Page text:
500+ Words on a Significant Place

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For the uninitiated visitor to Indiana, I recommend waiting until late September or early October to see the Hoosier state at its most serene.  In the southern part of the state, winding roads will take you through a series of hamlets as well as the occasional metropolis.  In the heart of the heartland is a city known for its rich history of academic and athletic achievements.  In other parts of Bloomington, however, the visitor might see alongside a divided highway, a vineyard.  That vineyard–split by State Road 37 a few miles north of State Road 46, though, is just the beginning.

Oliver Winery has been in operation for, well, I’ll just say a while.  This isn’t an article to be published by a reputable outlet any time soon, so I can get away with avoiding research or “work.”  Before I met my wife, I’d been to the winery a couple times–once, we even took the 45-minute distillery tour.  The gift shop and tasting area are, for lack of a better word, quaint and appealing.  Cheeses, breads, snacks, decor, and of course wine aplenty fills the room, and if the newbie were to arrive on a blissful mid-autumn Saturday afternoon, he or she would be greeted by the coziest welcoming committee north of the Ohio.  And that’s just the indoors.

I began this brief description planning, however, to describe the gorgeous acreage of the winery’s boundaries.  In what my presumptuous mind must ascertain as an architect’s dream, the hilly landscape, flush with various trees and a subtle pond, provide for the visitor a taste of what Thoreau must have sought and loved during his two years away from society.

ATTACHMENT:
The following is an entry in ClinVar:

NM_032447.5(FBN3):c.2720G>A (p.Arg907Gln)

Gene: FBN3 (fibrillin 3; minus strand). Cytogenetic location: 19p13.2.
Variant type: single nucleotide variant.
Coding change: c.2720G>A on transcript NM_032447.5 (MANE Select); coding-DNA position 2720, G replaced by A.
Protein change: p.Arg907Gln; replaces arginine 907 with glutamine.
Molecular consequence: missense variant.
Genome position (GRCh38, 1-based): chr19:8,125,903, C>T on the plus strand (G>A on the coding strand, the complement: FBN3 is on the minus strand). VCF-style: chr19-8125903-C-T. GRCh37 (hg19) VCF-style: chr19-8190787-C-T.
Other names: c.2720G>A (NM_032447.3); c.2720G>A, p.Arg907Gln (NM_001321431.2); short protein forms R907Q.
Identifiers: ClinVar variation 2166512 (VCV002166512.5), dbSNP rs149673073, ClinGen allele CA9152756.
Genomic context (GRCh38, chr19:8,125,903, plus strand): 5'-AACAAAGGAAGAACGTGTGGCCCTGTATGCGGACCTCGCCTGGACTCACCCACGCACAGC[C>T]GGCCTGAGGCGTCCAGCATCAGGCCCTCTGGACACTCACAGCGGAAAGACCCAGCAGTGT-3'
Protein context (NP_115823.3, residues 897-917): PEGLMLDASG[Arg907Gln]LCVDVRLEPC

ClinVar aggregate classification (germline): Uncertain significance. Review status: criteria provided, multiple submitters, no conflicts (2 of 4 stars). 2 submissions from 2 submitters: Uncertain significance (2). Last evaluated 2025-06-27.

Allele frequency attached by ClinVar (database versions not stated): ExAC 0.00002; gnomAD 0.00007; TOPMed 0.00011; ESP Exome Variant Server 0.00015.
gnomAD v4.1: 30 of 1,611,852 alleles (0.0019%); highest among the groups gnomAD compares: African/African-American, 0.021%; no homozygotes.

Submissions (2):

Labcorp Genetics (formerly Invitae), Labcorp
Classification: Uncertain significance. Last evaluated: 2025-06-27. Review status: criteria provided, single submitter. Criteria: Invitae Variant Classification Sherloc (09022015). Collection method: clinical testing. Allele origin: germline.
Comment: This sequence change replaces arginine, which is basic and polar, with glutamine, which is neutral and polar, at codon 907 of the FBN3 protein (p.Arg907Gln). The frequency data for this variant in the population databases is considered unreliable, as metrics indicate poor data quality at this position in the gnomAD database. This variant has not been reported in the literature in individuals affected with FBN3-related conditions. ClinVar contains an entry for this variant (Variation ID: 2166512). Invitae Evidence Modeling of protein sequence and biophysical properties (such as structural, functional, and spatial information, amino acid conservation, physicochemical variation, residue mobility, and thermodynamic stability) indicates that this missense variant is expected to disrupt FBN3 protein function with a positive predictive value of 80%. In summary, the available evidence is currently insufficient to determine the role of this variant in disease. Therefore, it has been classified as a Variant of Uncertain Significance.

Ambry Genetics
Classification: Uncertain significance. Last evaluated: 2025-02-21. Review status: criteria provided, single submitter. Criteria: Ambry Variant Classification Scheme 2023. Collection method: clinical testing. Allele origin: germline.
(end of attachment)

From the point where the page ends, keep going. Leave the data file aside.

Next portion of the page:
Several years ago, In the early spring–another extraordinary time to be surrounded by Indiana’s nature offerings–my wife (before we were married) and I stopped at the winery prior to seeing a concert on the square of Bloomington.  The sun’s brightness combatted the slight chilled breeze.  We wore thin coats.  The perimeter of the pond held a smattering of other guests–some families, some friends, and some children–yet the only noise was our own.  In a church-like setting, people just understood that nature was at work here and that it ought not be impeded by human sound.

We’d bought some wine, cheese, bread, and crackers and had created an impromptu picnic minus the basket or even a blanket, and the facility offered plastic wine glasses and napkins.  We discussed how beautiful a wedding would be down there–there, on the dock–a wedding whose guest list would not top twenty-five.  Immediately, I envisioned a single string musician playing in the distance, perhaps along the border of trees to the west of the pond.  The entire property, one would assume, would not need to be closed for such a small event since the land rolls eastward for hundreds of yards.  Our fictious, spontaneous wedding we were creating did not become our own reality a few years later.  But that didn’t matter then or now.

Because that afternoon, during our brief visit, I fell in love.

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